A gas pipeline feeding Yemen’s only liquefied natural gas (LNG) export terminal was blown up again in the early hours of Tuesday morning, the operating company said.
Yemen’s oil and gas pipelines have been repeatedly sabotaged since anti-government protests created a power vacuum in 2011 that armed groups have exploited to cause fuel shortages and slash export earnings for the impoverished country.
The 320-km pipeline that supplies the $4.5-billion plant has been attacked several times by suspected al Qaeda-linked gunmen after military strikes on Islamist militants.
“Yemen LNG confirms the sabotage of the 38-inch gas pipeline that links the block 18 to the Balhaf terminal on the Gulf of Aden,” the company said in a statement, adding that nobody was injured in the blast.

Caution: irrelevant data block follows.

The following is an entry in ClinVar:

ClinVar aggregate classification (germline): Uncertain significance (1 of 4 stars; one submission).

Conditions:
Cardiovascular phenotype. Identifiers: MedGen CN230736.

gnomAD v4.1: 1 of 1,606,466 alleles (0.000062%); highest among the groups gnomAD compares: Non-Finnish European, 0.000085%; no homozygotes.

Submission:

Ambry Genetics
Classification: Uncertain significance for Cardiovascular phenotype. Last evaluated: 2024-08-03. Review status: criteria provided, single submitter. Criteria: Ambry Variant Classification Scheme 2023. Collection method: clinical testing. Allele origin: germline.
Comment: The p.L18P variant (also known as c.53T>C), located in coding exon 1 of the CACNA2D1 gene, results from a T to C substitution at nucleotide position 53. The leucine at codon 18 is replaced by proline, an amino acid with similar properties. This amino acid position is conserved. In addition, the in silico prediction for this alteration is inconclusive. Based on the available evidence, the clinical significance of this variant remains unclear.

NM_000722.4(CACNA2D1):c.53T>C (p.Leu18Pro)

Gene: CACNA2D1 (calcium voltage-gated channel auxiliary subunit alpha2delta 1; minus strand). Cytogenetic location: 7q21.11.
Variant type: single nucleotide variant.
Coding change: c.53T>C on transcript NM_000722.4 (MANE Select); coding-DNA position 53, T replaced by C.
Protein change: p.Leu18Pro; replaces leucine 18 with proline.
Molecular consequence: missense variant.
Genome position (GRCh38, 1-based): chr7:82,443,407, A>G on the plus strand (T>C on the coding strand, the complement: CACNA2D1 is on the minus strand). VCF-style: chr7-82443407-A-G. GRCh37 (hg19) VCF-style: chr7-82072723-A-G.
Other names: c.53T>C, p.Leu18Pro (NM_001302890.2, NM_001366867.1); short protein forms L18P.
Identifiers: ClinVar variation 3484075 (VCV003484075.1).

The latest explosion occurred at 0420 local time (0120 GMT), about 35 km north of the Balhaf Liquefaction Plant on the Gulf of Aden run by France’s Total.
The Balhaf facility, which opened in 2009, has the capacity to supply up to 6.7 million tonnes and delivers LNG, gas cooled to liquid for export by ship, under long term contracts to GDF Suez, Total and Korea Gas Corp.
The pipeline that carries gas from fields in the interior to the coastal export facility was attacked in late April, just days after reopening following a previous attack.
It resumed production following that attack in late May and Yemeni soldiers were deployed to try to protect the pipeline in June. But it was still blown up again in late August, the last such attack until the latest attack on Tuesday.